My favorite line in the Edwards spiel comes about two-thirds in, when, after outlining the regulatory hell in which he is going to ensnare banks, the pharmaceutical industry, etc, he confides: "But I'll be honest with you. I don't think I can change this country by myself." It's good to know the other 280 million Americans aren't entirely redundant. His basic pitch is that the entire electorate are victims, and his candidacy is the all-time biggest class-action suit on your behalf.

Edwards is condescending. Kerry is far too grand to condescend. But both are agreed that America is a vast wasteland of unemployed, shivering, diseased losers. For single-issue guys like me, Edwards barely says a word on Iraq and the war, though I am inclined to think he'd be better than Kerry. The latter seems eager to do whatever Chirac and Kofi want, whereas with Edwards there's always the possibility he will wind up suing the UN Security Council for emotional distress. More importantly, even as he's painting his heart-wrenching portraits of starving children, Edwards is sunny, albeit in a grotesque and mawkish way. And, as a general rule, the sunnier disposition wins (see Bush/Gore, Clinton/Dole, Reagan/Mondale).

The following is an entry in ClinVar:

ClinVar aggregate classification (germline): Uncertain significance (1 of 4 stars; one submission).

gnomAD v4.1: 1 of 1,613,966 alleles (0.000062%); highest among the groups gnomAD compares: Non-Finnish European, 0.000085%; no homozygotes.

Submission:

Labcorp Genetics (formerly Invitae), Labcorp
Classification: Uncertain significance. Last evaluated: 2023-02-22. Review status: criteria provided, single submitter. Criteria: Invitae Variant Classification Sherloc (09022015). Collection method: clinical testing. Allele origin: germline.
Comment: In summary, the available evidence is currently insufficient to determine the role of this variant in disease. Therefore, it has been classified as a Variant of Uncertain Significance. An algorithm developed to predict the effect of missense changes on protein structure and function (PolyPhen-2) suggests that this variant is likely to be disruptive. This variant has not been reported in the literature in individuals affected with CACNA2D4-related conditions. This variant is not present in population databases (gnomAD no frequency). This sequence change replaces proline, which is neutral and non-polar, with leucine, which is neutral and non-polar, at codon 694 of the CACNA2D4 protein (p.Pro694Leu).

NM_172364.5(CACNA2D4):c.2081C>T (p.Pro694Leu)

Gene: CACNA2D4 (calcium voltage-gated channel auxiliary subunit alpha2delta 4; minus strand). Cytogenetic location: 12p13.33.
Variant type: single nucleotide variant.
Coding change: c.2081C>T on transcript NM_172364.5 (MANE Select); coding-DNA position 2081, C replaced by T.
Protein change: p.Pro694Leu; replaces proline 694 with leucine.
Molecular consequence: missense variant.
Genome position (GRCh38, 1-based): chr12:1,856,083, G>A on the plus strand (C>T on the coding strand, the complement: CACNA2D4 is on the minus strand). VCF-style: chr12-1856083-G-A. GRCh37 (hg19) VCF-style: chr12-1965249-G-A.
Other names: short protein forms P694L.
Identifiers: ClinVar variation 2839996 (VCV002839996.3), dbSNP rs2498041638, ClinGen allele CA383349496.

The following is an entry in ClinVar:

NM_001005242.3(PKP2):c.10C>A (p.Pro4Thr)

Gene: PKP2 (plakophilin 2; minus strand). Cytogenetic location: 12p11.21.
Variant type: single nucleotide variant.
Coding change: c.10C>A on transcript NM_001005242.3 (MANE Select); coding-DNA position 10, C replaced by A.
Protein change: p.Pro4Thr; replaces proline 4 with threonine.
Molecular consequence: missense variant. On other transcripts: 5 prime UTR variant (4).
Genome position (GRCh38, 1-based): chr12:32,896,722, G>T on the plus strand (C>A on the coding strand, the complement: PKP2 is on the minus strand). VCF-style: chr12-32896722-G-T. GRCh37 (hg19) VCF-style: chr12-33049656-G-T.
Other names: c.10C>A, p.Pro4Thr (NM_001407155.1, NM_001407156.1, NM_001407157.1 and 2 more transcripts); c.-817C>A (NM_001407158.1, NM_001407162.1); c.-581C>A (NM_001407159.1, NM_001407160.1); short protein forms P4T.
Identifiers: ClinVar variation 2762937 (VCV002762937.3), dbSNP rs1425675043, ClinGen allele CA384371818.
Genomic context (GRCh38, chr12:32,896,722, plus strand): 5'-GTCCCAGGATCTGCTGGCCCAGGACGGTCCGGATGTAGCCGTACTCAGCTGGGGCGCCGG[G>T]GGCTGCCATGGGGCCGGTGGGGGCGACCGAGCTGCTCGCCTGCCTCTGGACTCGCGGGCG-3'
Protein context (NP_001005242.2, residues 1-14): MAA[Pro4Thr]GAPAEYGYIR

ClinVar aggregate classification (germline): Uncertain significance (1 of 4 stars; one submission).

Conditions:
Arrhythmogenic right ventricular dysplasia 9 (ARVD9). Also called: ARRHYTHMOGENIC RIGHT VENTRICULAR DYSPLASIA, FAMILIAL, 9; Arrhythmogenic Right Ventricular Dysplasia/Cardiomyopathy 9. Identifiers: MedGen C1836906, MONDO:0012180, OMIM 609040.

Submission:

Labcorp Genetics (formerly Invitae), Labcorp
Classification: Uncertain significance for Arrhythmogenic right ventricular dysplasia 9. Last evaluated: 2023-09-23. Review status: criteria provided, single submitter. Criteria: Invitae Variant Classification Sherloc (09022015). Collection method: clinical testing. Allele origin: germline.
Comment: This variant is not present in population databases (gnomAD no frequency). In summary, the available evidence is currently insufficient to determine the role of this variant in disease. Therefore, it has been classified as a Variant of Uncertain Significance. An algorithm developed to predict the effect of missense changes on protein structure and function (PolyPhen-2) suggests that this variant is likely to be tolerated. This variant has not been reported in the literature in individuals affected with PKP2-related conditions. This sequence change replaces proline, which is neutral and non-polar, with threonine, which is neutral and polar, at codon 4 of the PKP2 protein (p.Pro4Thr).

It is true that in his five years in Washington Edwards hasn't accomplished anything, but then neither has Kerry, and he has been there four times as long. If Pretty Boy wins somewhere, anywhere, on Super Tuesday, the mantle of inevitability falls away from Kerry. If he doesn't, Dems are stuck with the default guy, and by April they're going to be awful sick of him.

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JWR contributor Mark Steyn is North American Editor of The (London) Spectator and the author, most recently, of "The Face of the Tiger," a new book on the world post-Sept. 11. (Sales help fund JWR). Comment by clicking here.

02/17/04: The Default Democrat from another world
02/10/04: Kerry won't scare any of the big beasts
02/02/04: The Kerry biography: He's risen without trace
01/26/04: Mad Dr. Dean jolts Kerry campaign to life
01/21/04: Undoing the party herd
01/13/04: llIegals the political 'untouchables'
01/05/04: Don't leave Saddam trial to the 'jet set'
12/30/03: Doers and disparagers
12/23/03: Spates of denial
12/16/03: Defiant? He's a Ba'athist who won't bath
12/10/03: Rummy speaks the truth, not gobbledygook
12/02/03: War on terror can't stop with Iraq
11/24/03: It's not Vietnam and Bush is no Kennedy
11/12/03: There is a Cold War between the US and the EU
10/28/03: Muslim paranoia: Enemies made us impotent!